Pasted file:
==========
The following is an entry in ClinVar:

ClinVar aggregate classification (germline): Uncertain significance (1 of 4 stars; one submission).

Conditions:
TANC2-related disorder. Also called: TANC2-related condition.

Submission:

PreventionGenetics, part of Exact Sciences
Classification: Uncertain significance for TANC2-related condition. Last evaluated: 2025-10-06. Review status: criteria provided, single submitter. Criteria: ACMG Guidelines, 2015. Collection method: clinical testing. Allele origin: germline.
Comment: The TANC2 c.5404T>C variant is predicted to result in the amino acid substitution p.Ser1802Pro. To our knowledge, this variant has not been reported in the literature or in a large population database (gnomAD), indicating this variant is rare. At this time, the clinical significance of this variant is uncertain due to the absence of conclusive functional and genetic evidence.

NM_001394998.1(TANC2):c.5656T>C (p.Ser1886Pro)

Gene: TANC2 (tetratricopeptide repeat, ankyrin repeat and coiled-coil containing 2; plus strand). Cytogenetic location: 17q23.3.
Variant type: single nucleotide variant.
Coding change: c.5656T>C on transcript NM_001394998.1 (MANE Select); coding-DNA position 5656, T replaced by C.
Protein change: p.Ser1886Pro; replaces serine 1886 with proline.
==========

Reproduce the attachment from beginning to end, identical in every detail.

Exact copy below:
The following is an entry in ClinVar:

ClinVar aggregate classification (germline): Uncertain significance (1 of 4 stars; one submission).

Conditions:
TANC2-related disorder. Also called: TANC2-related condition.

Submission:

PreventionGenetics, part of Exact Sciences
Classification: Uncertain significance for TANC2-related condition. Last evaluated: 2025-10-06. Review status: criteria provided, single submitter. Criteria: ACMG Guidelines, 2015. Collection method: clinical testing. Allele origin: germline.
Comment: The TANC2 c.5404T>C variant is predicted to result in the amino acid substitution p.Ser1802Pro. To our knowledge, this variant has not been reported in the literature or in a large population database (gnomAD), indicating this variant is rare. At this time, the clinical significance of this variant is uncertain due to the absence of conclusive functional and genetic evidence.

NM_001394998.1(TANC2):c.5656T>C (p.Ser1886Pro)

Gene: TANC2 (tetratricopeptide repeat, ankyrin repeat and coiled-coil containing 2; plus strand). Cytogenetic location: 17q23.3.
Variant type: single nucleotide variant.
Coding change: c.5656T>C on transcript NM_001394998.1 (MANE Select); coding-DNA position 5656, T replaced by C.
Protein change: p.Ser1886Pro; replaces serine 1886 with proline.